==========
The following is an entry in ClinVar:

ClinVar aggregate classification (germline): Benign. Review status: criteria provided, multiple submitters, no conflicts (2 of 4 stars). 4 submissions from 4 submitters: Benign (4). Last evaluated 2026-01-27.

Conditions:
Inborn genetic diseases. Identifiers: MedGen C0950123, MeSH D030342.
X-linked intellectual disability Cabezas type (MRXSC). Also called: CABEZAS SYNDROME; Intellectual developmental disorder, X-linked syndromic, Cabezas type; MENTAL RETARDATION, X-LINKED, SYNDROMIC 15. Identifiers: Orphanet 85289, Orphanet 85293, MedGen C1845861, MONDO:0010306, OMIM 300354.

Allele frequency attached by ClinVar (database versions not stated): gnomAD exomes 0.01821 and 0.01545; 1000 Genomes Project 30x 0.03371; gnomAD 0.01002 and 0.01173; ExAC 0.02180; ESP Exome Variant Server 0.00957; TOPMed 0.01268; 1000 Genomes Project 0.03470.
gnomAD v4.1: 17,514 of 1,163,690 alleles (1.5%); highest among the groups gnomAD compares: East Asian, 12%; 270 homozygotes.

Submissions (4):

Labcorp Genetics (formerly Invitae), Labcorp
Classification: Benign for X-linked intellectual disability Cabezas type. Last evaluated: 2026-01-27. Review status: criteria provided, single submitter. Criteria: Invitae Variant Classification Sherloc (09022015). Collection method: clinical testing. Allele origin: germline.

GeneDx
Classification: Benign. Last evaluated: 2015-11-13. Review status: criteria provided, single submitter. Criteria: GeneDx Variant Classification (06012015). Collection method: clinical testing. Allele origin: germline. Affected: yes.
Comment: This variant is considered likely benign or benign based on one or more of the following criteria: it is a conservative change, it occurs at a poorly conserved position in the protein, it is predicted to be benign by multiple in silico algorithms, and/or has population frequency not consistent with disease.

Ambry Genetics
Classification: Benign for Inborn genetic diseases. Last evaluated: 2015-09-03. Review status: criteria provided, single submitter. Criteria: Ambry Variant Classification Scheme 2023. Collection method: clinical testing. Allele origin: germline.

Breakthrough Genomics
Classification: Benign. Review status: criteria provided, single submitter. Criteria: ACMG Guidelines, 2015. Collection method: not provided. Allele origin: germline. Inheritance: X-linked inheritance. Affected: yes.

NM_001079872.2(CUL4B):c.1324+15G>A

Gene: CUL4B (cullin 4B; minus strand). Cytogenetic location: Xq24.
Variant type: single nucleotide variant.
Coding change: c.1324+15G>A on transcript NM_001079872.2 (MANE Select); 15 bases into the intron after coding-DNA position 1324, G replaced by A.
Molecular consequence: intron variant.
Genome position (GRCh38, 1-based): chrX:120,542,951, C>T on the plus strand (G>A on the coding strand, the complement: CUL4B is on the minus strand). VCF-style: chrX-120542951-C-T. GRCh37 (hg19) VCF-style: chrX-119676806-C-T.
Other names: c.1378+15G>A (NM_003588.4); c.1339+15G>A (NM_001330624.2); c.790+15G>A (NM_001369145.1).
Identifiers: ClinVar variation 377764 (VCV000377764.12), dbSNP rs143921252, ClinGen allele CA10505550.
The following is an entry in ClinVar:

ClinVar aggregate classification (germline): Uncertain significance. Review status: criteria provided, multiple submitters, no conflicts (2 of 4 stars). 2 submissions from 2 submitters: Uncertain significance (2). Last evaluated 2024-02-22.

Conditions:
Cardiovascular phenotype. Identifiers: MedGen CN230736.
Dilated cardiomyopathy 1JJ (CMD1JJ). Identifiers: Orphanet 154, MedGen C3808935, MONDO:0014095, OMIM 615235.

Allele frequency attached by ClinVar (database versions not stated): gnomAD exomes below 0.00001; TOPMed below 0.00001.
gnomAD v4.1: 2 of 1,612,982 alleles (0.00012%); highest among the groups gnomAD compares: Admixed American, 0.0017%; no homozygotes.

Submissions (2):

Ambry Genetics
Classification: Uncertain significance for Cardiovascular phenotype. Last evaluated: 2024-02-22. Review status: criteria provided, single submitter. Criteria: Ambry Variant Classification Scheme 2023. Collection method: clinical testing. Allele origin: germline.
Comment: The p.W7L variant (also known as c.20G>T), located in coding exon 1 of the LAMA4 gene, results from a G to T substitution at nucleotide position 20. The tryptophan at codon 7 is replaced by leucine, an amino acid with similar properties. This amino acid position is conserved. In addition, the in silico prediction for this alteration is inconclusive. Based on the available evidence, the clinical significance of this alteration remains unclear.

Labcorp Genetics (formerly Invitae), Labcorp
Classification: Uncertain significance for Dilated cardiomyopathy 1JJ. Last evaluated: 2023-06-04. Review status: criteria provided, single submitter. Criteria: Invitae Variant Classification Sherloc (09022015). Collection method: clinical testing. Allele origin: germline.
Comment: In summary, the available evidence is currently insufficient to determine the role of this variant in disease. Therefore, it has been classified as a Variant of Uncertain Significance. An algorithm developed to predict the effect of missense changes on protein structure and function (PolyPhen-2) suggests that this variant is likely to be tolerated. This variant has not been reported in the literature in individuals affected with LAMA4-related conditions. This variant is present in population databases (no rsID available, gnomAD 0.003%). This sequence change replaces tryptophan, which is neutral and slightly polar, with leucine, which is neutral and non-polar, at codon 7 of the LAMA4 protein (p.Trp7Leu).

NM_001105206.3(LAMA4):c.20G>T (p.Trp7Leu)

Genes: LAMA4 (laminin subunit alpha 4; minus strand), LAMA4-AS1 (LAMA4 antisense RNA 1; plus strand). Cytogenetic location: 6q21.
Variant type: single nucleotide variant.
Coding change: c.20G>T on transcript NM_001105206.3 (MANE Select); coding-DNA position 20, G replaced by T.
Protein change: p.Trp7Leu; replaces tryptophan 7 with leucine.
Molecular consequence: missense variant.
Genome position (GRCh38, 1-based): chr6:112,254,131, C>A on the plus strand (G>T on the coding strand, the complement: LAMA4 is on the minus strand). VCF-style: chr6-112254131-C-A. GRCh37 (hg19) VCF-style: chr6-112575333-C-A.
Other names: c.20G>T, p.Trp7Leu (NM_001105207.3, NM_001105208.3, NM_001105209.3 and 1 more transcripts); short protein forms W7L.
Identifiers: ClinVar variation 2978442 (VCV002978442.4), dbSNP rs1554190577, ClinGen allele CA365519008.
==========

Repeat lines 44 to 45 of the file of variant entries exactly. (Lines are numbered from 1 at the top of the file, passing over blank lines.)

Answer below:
Protein change: p.Trp7Leu; replaces tryptophan 7 with leucine.
Molecular consequence: missense variant.